Politics, Sociology And Globalization Essay

Politics, Sociology And Globalization Essay

Define power and discuss why you believe it is important in politics

One of the fundamental pillars of any society is the need for authority to ensure harmony and the respect for the law. This authority is usually contained in a constitution, written or unwritten, and the authority is vested upon certain institutions that exercise it. These institutions are run by individuals elected or appointed who exercise power as vested upon them and doing so within the confines of the law as mandated in the constitution. It is possible therefore to take power to imply the ability to influence the actions of others. Power in this case must not be taken to be only political since as the above definition shows, any body wielding influence over the lives of other have some degree of power. The importance of political power gains its vast importance from the basis that its influence impacts society at large and all other powers must be exercised within the framework and in subordination of political authority (Janoski et al, 2001).

The amount of political power ranges from one country to another depending on several factors. Such factors might be historical, economical or derived from the school of thought that influenced the future of those nations. In this regard it is to be said that democratic countries have more devolved power structures since leaders are elected by the people and the constitution of these countries reflects greatly on the wishes of the people. Communist countries on the other hand are characterized by a vast government influence over the lives of the people and the citizens wishes are not reflected in the power structures of their country. However, a last and dangerous form of governance is dictatorship whereby a group of people seize power by unlawful means and suspend the power of the populous constitution and subject such a country to tyranny, oppression and intimidation. In such a setting the people are forced to abide by the rules of the tyrant since failure to do leads to retribution since the mechanisms of state are converted to be tools of death as the dictator exerts his will over an entire population. Nonetheless, political influence of one country on others depends mainly on the economical and military might of that country as compared to the rest.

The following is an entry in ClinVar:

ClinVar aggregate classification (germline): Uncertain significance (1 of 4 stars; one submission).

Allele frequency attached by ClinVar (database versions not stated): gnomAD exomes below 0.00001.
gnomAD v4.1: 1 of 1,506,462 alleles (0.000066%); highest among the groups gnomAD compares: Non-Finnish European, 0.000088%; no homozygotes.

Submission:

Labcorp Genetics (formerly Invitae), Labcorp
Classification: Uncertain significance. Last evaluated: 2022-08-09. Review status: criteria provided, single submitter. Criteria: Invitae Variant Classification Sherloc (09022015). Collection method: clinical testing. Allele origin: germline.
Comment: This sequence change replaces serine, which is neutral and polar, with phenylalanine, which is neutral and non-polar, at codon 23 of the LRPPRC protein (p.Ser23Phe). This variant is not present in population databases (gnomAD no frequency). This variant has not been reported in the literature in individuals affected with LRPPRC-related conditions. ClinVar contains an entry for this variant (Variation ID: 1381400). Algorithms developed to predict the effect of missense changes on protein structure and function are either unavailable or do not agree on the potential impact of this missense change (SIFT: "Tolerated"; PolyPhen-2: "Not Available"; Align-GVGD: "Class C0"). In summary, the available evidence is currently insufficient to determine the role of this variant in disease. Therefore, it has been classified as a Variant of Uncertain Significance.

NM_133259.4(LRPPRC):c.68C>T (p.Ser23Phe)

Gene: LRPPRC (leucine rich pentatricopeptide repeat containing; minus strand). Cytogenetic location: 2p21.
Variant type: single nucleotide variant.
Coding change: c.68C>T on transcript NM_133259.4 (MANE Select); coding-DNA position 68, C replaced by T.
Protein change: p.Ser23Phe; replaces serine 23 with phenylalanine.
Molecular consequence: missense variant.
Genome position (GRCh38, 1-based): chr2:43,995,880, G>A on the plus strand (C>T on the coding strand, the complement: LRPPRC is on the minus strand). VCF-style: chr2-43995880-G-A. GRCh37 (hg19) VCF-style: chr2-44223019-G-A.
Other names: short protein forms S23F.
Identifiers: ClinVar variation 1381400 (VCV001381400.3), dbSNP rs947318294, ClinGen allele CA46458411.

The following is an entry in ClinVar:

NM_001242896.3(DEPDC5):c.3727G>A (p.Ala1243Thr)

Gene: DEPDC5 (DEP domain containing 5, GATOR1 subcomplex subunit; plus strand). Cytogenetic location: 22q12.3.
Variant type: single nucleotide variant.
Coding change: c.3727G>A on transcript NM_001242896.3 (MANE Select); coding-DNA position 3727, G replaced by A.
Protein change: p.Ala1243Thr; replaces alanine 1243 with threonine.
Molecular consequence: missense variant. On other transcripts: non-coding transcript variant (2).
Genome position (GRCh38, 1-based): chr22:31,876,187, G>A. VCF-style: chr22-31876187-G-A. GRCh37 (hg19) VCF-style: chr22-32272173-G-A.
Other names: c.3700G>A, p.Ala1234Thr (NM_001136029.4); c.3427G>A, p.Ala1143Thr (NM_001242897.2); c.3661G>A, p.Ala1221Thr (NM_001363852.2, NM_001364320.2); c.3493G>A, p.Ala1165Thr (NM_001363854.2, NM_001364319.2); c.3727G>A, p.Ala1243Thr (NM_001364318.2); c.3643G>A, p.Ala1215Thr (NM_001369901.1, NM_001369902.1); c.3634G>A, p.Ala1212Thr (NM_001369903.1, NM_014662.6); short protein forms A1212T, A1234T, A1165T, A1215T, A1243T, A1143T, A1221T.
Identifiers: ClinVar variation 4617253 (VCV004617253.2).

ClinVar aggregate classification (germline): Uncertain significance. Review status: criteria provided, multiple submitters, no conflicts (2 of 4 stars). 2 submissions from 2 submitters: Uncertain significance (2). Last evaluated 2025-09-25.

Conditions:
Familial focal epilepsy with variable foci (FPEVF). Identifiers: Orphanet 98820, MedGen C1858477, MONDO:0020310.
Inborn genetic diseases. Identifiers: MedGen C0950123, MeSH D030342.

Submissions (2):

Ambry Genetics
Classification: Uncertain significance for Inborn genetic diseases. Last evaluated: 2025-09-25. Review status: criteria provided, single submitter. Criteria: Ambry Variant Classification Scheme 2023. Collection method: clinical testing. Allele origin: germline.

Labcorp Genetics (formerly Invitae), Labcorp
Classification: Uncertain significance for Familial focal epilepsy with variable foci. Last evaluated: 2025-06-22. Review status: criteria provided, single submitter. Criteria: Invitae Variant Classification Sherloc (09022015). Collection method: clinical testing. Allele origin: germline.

In democracies like The United States, political power is usually vested in three arms of government: the legislature, judiciary and the executive. The legislature is that organ of government charged with the responsibility of enacting legislations for the purpose of improving the country and the lives of the people (English, 2003).